Legendary NFL head coach Marty Schottenheimer has died at age 77 after a long battle with Alzheimer’s disease.
Schottenheimer put together a dazzling career record of 200-126-1, spending 20 years as a head coach with the Browns, Chiefs, Washington and Chargers. He last coached an NFL game in 2006, being ousted as Chargers head coach after a playoff loss to the Patriots.
Schottenheimer is one of just seven NFL coaches who have won at least 200 games in their NFL head coaching career, but he is the only former coach in that group not enshrined in the Pro Football Hall of Fame. The others: Don Shula, George Halas, Tom Landry and Curly Lambeau. Andy Reid and Bill Belichick also have over 200 wins apiece, but are active coaches.
Unfortunately for Schottenheimer, playoff success often eluded his teams, thanks in part to difficult roads his squads had to travel in postseason play. Of those six other coaches with 200 wins, Schottenheimer is the only one without a championship ring, with a 5-13 career postseason record. His teams reached the AFC championship game three times: twice with the Browns, losing to John Elway and the Broncos and once with the Chiefs, losing to Thurman Thomas, Jim Kelly and the Bills in 1994.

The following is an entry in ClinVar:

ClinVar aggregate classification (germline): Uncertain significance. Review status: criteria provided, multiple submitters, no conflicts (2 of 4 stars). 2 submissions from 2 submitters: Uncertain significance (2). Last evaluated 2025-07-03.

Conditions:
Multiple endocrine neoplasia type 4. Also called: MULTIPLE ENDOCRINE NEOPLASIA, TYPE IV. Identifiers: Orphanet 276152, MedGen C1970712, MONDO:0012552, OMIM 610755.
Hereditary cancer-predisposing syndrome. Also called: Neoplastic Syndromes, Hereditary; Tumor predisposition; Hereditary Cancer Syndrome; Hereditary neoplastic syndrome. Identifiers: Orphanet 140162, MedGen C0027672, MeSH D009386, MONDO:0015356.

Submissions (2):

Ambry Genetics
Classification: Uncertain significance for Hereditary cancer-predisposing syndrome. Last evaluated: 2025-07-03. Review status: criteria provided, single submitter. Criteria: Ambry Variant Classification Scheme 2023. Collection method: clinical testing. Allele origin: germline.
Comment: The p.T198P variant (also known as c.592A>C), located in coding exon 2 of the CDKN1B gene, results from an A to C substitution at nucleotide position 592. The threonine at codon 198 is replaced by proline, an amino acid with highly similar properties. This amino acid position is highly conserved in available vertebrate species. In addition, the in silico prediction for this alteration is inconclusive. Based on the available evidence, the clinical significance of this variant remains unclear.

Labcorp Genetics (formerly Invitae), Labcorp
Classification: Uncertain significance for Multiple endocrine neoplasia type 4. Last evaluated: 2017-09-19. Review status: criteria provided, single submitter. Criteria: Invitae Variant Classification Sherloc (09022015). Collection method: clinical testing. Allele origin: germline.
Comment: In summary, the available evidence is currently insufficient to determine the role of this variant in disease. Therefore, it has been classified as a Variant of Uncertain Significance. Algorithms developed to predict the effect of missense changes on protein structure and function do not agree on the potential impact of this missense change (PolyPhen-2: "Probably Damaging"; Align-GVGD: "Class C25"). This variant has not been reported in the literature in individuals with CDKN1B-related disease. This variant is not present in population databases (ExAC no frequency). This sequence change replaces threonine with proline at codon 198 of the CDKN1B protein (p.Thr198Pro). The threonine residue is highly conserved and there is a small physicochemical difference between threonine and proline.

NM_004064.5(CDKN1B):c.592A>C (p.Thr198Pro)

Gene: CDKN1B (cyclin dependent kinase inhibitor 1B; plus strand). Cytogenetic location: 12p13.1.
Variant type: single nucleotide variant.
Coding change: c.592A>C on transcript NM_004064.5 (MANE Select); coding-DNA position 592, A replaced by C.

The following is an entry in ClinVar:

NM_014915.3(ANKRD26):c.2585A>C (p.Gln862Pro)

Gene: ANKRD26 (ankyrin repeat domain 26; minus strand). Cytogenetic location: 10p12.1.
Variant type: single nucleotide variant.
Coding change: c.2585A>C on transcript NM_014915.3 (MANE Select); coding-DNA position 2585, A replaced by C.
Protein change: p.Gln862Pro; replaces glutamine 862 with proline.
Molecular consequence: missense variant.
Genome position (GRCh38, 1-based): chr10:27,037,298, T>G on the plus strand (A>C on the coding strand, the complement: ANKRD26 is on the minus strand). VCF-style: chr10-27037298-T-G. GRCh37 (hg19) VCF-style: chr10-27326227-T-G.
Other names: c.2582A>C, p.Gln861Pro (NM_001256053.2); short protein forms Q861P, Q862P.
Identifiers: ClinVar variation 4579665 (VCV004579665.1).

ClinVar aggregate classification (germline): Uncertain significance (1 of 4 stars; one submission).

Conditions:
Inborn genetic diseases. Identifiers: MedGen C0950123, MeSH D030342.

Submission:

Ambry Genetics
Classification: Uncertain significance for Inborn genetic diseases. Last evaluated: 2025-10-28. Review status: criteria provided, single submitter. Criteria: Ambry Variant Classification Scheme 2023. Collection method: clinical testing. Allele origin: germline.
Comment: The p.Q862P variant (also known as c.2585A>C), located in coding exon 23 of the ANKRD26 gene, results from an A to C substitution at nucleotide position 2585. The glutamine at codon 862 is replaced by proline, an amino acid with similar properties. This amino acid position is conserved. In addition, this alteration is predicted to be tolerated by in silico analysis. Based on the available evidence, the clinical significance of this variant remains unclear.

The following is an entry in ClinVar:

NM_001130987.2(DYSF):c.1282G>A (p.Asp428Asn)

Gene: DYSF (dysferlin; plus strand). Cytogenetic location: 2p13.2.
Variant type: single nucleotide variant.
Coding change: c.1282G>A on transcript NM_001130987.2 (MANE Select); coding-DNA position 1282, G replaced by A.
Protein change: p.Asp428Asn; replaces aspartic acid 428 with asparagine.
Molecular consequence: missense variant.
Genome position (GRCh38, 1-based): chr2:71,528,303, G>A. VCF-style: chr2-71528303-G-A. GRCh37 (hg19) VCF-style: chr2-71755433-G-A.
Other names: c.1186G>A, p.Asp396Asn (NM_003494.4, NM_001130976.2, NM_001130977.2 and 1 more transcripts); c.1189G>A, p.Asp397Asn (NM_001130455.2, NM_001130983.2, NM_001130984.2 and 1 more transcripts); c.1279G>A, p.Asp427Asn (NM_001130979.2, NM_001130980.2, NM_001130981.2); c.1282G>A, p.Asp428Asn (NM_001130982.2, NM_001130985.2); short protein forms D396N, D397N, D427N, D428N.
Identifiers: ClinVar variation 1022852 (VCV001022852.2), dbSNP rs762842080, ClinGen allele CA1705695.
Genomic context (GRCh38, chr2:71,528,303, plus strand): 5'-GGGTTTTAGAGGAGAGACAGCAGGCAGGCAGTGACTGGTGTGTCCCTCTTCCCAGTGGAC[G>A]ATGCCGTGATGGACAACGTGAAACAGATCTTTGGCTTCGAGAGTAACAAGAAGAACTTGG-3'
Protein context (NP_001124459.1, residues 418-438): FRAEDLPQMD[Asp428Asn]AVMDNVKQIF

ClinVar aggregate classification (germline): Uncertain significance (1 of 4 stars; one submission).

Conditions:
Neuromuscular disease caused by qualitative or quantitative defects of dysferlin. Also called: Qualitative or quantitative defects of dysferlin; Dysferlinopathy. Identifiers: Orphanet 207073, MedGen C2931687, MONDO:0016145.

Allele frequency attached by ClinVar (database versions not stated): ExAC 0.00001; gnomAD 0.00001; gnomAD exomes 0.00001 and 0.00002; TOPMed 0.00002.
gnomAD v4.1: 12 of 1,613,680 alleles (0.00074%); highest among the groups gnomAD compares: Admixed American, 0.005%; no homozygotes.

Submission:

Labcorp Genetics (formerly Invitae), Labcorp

As a player, Schottenheimer played for five seasons in the NFL with the Bills and then Boston Patriots, pre-merger, as a linebacker. Known for his rah-rah speeches and fiery demeanor, Schottenheimer was also the father of “Marty Ball,” a conservative-yet-effective approach to offense in the league that often earned him scorn and criticism for its run-first approach.
Schottenheimer’s son Brian also has spent time as an NFL coach, most recently as the offensive coordinator for the Seahawks. He is currently the passing game coordinator for the Jaguars.
Schottenheimer’s legacy as a legendary head coach in the NFL has endured, and has earned him praise, respect, admiration and remembrance from all corners of the NFL world.
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